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Looming Sequester Could Hit Texas Hard
It may not be a common word but sequestration has been all over the news in the last couple of weeks.
Whether you know exactly what sequestration is or not, most people agree it's not a positive thing.
According to a report released by the White House, unless Congress takes action the country will experience $85 billion in automatic budget cuts that will take effect nationwide March 1.
"It does create a sense of uncertainty in the schools. We know large cuts could be forthcoming," Debbie Ratcliff, the director of media relations for the Texas Education Association, says.
Texas public schools stand to lose $167 million.
"These are federal funds it will impact low income children, special education children and children whose primary language is something other than English," Ratcliff says.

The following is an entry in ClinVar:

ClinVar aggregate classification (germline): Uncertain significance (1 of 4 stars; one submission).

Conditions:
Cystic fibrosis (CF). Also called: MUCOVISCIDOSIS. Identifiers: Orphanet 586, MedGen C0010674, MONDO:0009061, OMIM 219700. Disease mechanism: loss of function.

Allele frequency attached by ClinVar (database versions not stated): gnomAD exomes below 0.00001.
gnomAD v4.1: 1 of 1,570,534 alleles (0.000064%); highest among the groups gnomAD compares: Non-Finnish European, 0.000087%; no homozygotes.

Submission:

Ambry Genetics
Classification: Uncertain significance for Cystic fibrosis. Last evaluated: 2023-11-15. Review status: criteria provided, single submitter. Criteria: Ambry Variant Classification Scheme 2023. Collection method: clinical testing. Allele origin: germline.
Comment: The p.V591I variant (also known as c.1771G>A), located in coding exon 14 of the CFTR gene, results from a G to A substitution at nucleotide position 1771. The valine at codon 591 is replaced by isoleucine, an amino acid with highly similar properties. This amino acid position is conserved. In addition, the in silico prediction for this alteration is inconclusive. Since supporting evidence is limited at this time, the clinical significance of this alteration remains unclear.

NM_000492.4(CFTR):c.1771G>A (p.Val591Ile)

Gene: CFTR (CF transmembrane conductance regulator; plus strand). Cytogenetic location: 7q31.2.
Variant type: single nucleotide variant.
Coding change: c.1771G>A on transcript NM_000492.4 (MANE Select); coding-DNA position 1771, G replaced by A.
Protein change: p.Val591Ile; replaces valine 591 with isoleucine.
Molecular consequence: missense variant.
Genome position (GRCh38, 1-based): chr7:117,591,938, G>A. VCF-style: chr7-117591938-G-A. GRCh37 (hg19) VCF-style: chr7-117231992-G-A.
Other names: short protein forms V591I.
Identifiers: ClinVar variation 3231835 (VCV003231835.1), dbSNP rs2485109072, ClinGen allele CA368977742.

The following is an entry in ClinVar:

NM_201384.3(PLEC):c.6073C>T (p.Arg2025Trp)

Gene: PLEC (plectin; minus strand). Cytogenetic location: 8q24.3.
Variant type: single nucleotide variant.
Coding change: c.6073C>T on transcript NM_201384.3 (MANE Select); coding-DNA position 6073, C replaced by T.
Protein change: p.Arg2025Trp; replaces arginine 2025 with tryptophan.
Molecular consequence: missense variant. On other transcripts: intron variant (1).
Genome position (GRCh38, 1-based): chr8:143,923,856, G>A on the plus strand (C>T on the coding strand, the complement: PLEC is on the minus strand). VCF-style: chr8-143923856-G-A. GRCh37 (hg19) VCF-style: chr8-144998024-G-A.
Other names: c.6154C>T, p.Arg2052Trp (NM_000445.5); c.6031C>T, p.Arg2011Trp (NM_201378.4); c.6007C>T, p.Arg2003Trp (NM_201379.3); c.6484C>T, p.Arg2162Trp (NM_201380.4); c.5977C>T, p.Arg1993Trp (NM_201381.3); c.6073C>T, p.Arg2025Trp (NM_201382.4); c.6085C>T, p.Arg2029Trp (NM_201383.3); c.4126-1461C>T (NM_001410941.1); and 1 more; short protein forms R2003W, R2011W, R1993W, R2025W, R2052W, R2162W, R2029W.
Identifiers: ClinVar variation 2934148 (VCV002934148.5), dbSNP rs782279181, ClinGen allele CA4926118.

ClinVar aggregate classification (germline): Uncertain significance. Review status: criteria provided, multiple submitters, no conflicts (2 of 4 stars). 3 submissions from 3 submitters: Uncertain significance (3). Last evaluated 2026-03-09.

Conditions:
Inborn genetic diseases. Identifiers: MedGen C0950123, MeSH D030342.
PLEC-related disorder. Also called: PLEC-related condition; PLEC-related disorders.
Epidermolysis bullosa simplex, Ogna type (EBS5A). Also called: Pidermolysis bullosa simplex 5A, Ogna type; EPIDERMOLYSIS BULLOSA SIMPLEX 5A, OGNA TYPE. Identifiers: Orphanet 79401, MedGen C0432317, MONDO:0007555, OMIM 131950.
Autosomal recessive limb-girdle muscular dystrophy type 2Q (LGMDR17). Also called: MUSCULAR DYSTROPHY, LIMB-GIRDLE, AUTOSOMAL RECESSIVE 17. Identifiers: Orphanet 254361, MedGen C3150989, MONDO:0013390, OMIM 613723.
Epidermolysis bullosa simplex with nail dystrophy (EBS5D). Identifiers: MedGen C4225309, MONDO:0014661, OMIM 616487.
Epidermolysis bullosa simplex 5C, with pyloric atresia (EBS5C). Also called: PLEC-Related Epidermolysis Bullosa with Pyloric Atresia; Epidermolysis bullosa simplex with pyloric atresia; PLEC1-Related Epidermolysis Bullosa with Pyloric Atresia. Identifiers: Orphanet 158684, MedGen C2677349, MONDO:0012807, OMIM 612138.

- 930 teacher and aide jobs
- 83,730 fewer people may get the help they need to find a job
- 5,000 children would be eliminated from Head Start.
- 9,000 fewer children would receive vaccines for diseases.
- Funding for HIV testing
- Funding for public health involvement in emergency response
Dr. Phil Huang, Medical Director for Austin/Travis County Health and Human Services, says his organization could lose funding for response for H1N1 and pandemic flu and vaccinations.
Huang says another example is during hurricanes to set up medical special needs shelters for people evacuating from the coast.